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Exchange Tower
Exchange Plaza daytime.jpg
Exchange Tower
General information
Status Complete
Type Office tower
Location 2 The Esplanade,
Perth, Western Australia
Coordinates 31°57′22.28″S 115°51′31.39″E / 31.9561889°S 115.8587194°E / -31.9561889; 115.8587194
Current tenants Allen & Overy
Australian Government Solicitor
Bell Potter
Etihad Airways
Kansai Electric Power Company
Knight Frank
Moore Stephens
RSM Australia
Sumitomo Mitsui Banking Corporation
WT Partnership
Opening 1992
Owner AMP Asset Management (50%);
Colonial First State Property PPS Fund (50%)
Roof 146 m (479 ft)
Technical details
Floor count 40 (including basement and plant levels)
Floor area 34,479 m2 (371,130 sq ft)
Design and construction
Architect Peddle Thorp & Walker
Structural engineer Bruechle Gilchrist & Evans
Main contractor Multiplex

Exchange Plaza is a 40-storey skyscraper in Perth, Western Australia. Completed in 1991, the 146-metre (479 ft) building is the state headquarters of the Australian Securities Exchange. Currently it is the fifth tallest skyscraper in Perth after QV.1, the BankWest Tower, City Square and Central Park.

Site history and construction

The land on which the tower stands is owned by the historic Weld Club, a gentlemen's club located at the rear of the site, at the corner of Barrack Street and The Esplanade. The land was leased by the Weld Club to the tower's developers for 135 years.

The building was the result of a 50–50 joint venture between Westpac subsidiary Australian Guarantee Corporation (AGC) and the Japanese C. Itoh and Shimizu. Construction on the building started during the 1980s property boom at a cost of between $220 million and $230 million. The tower was built by Multiplex, topping out occurred in mid-1991 and construction completed in 1992.


Considered one of Perth's premium office towers, in July 2008 a portion of space halfway up Exchange Plaza was leased for $900 per square metre: the highest cost per square metre ever seen in Perth.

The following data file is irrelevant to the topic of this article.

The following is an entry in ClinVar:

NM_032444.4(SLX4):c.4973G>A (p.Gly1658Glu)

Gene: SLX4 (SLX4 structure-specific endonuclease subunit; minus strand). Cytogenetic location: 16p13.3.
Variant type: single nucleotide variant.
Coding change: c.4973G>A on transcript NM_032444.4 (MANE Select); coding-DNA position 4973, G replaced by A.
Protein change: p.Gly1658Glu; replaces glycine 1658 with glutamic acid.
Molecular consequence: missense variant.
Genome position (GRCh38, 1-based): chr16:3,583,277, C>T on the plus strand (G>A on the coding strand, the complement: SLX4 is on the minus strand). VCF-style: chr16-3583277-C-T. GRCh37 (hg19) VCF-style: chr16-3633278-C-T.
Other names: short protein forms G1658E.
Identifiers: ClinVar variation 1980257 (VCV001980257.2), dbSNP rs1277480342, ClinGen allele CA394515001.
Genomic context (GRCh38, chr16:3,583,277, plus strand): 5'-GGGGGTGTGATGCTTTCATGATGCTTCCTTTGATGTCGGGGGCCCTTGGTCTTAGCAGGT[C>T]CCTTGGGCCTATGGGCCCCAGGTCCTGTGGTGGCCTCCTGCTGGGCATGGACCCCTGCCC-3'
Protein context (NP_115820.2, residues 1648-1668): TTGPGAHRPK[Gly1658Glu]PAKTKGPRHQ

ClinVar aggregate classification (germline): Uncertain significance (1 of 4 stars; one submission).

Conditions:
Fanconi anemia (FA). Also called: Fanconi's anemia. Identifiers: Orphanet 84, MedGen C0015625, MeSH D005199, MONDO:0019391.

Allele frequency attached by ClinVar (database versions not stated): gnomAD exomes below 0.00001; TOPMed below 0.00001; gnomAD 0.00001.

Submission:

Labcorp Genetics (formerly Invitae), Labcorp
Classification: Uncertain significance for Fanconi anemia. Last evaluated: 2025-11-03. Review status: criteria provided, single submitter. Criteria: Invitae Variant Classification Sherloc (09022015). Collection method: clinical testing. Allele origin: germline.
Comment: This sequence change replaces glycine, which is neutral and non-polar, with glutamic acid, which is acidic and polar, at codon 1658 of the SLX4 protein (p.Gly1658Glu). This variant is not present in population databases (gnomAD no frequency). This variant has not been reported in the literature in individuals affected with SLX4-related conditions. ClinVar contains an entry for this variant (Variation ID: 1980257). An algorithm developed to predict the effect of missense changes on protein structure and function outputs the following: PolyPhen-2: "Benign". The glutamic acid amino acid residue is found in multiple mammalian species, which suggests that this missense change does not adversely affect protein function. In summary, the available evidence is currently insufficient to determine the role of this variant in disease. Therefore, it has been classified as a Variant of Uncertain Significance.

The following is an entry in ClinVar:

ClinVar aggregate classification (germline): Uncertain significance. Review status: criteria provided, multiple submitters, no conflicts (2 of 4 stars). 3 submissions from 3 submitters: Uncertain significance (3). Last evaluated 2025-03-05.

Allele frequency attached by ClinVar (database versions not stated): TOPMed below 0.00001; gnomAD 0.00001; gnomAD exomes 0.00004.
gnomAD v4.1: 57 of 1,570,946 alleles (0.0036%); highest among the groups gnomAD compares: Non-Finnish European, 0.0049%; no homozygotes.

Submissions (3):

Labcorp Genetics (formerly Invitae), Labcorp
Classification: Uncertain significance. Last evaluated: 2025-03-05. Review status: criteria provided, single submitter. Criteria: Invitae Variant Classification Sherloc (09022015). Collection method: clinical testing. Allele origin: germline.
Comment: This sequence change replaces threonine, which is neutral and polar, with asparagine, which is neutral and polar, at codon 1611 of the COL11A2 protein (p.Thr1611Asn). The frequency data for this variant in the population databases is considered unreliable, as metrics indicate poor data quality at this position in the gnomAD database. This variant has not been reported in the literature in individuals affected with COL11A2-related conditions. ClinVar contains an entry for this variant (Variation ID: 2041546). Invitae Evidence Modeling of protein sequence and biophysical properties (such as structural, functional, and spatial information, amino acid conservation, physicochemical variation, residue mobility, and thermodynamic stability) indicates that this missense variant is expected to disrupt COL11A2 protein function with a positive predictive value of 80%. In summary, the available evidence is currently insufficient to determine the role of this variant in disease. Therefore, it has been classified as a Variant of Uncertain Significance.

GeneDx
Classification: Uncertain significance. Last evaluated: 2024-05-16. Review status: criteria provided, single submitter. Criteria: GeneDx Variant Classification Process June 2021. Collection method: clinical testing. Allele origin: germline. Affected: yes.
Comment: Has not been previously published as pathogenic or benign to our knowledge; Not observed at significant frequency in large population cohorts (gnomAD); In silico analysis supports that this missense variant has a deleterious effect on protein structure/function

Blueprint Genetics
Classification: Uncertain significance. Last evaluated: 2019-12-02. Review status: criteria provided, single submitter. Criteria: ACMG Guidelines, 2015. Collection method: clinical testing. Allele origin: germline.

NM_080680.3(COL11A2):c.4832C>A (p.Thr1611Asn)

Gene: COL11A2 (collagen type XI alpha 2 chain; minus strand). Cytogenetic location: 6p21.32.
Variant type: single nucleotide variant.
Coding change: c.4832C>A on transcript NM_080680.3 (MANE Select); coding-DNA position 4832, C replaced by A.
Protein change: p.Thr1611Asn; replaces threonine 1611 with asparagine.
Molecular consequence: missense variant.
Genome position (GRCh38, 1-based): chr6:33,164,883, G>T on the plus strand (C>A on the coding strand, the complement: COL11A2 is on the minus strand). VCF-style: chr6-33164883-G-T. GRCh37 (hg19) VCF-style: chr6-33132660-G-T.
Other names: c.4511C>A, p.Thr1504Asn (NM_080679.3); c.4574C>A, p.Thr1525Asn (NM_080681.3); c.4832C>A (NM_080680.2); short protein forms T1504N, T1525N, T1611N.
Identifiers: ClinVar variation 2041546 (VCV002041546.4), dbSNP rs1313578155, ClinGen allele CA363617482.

The roof of the building has been used as a base from which to launch shells in the annual Lotterywest Skyworks fireworks display.


In 1992, Westpac bought out the share in the development of C. Ito and Shimizu, and took over the AGC share in the property. Westpac put the tower's leasehold on the market in late 1996 at a hefty discount to its development cost. The leasehold was purchased in April 1997 by Schroders Property for $106 million. The acquisition was structured as a 50-50 joint venture between the Schroders Property Fund and the unlisted Schroders Private Property Syndicate. This was the largest CBD office purchase since AMP purchased the BankWest Tower in 1994. Control of the building was obtained by AMP Asset Management when it took over the Schroders property portfolios in 1999.

In June 2003, Stockland bought a 50% share in the building. By 2006, the building was jointly owned by Stockland Trust Group and Colonial First State Property PPS Fund.

In late 2011, AMP Asset Management purchased Stockland's stake for $157.7m.


Exchange Plaza was designed by architects Peddle Thorp & Walker. It is a steel-framed structure with pre-cast concrete floor panels. The exterior of the building is fully glazed with curtain walls, which step back at the upper levels. The unique blue glass was produced in a one-off batch by Pilkingtons Australia.

The building features a 150-seat conference centre and uninterrupted river views from most levels all across Perth Water and west all the way to Rottnest Island.

The building has 34,479 square metres (371,130 sq ft) of net lettable area across 33 commercial office levels. In addition there are three plant floor levels and five basement parking levels, with 236 car parking spaces. Construction on the southern car park started in January 1998 and finished in May 2000, and involved the construction of the deepest wall that had ever been built in Perth. The complex also includes a 10-storey podium building fronting Sherwood Court.

As part of the development, dining, accommodation, tennis and bowls facilities were constructed for the Weld Club. The existing bowling green of the Weld Club had to be excavated for the construction of the car park, then replaced. In order to preserve as far as possible the historic character of the Weld Club site, the developers had to secure century-old bricks and tiles to integrate the base of the tower with the Club complex.


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